“The company was profitable. We probably would have pursued an IPO. The business was accelerating”, LiveRail CEO Mark Trefgarne tells me in his first interview about how his company was acquired by Facebook in July for what multiple sources say was $500 million.
Still, rather than go public, Trefgarne said his team realized that “If we work hard at Facebook, we have a real opportunity to take over the world…actually that’s not the best phrase [laughs]. Maybe not take over the world, but do some really industry changing stuff.”
With TV viewing down 4% and online video streaming up 60% in the last year according to Nielsen, FaceRail could soak up the flood of vido ad dollars headed to the Internet.
The smiley British entrepreneur was in good spirits when I met him and Facebook’s VP of ads product marketing at the social network’s palatial headquarters in Menlo Park, CA. That’s understandable. considering he secured a stunning exit while dodging one of the world’s most stressful experiences: shepherding a small company through an IPO.
Founded in 2007, LiveRail works with publishers to let them easily monetize their videos and websites by hosting video ads bought through 170 different ad networks. LiveRail had raised just $12 million and was helping target 7 billion video ad impressions a month before Facebook bought it out.
The 41X return delivered through the acquisition may have been better than LiveRail could hope for on the public market. Competing video adtech companies got destroyed when they went public. YuMe’s share price sank from its $9 debut to $4.97, while Tremor Media IPO’d at $10 and has fallen all the way down to $2.68.
Navigating the regulatory circus to get to that opening stock market bell also would have been a huge distraction.
“The pressure that a small company faces when they IPO is that the CEO becomes absolutely entrenched with talking to analysts every quarter. There’s a significant pressure to hit each quarter’s number in a short-term way” Trefgarne laments, looking like he dodged a bullet. “As part of Facebook, we’re able to think a little more long-term and are able to really invest into what the future of adtech will look like without having the fight-for-your-life stresses of being a very small public company.”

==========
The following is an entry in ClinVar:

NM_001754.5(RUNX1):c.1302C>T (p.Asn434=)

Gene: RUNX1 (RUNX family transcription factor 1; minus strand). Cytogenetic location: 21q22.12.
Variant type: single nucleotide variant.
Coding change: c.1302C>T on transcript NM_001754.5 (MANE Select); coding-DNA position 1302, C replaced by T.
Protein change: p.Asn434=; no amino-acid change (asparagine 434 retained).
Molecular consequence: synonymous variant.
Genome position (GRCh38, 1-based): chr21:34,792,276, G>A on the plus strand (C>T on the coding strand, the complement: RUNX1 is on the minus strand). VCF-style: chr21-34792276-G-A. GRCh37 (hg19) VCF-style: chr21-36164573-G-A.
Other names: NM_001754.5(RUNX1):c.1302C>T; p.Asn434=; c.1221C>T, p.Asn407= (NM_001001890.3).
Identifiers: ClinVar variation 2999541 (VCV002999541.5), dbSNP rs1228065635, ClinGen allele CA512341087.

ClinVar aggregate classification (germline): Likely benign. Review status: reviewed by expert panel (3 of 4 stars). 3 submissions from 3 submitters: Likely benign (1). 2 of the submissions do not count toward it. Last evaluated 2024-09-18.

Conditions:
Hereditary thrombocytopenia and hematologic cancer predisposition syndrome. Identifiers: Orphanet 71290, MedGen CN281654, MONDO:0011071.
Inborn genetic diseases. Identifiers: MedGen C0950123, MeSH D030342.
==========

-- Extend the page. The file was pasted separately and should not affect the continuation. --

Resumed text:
LiveRail had already learned a valuable lesson that as the Internet shifts to mobile, the public market doesn’t take very kindly to desktop-centric tech companies. Facebook’s own IPO made that clear. It went public with essentially zero revenue on mobile despite the fact that its usage was moving there, and was promptly hammered until it got mobile advertising sorted out. Now Facebook is earning billions on the small screen per year.
“We were already seeing a lot of our publishers say that 40 percent or 50 percent of their visitor time was on mobile devices,” Trefgarne recounts. “Mobile was not an area that LiveRail by itself had great experience with. Facebook brings the world’s greatest experts at monetizing mobile to the table.”
A Slow Courtship
Unlike some of Facebook’s other big buyouts like Instagram, LiveRail’s acquisition didn’t happen overnight. There weren’t any of Mark Zuckerberg’s no-nonsense dinner meetings or convincing walks through the Silicon Valley foothills to quickly seal the deal. The courtship was a slow burn dating back to 2013.
“We first spoke to the team at Facebook about a year ago to see what we could do together. It was very much initially a business development conversation.” LiveRail didn’t know at the time, but Facebook was plotting how it could expand its ad targeting prowess built on its trove of personal data to the rest of the Internet — a quest in which LiveRail could play a big part. It wasn’t until April 2014 that Facebook would unveil its Audience Network to do just that.
“Then, the conversation just accelerated over the period of a year. There were periods where we didn’t speak,” Trefgarne recalls. “Then it all came together around June, when we said, ‘You know what? There’s an opportunity here to build something amazing together.'”
That was when Trefgarne got a call from Facebook’s Director of Product Mike Hudack saying, “Do you want to spend a week on campus?” The startup CEO remembers: “We brought the entire management team to Menlo Park and locked them in a room together [with Facebook’s ad execs] to talk about what it would look like if we were going to do something like an acquisition.”
They figured out that combining Facebook’s targeting powers and advertiser relationships with LiveRail’s video-serving technology and publisher relationships would be “much bigger than either of us could do separately”, says Brian Boland, VP of product marketing for Facebook Ads.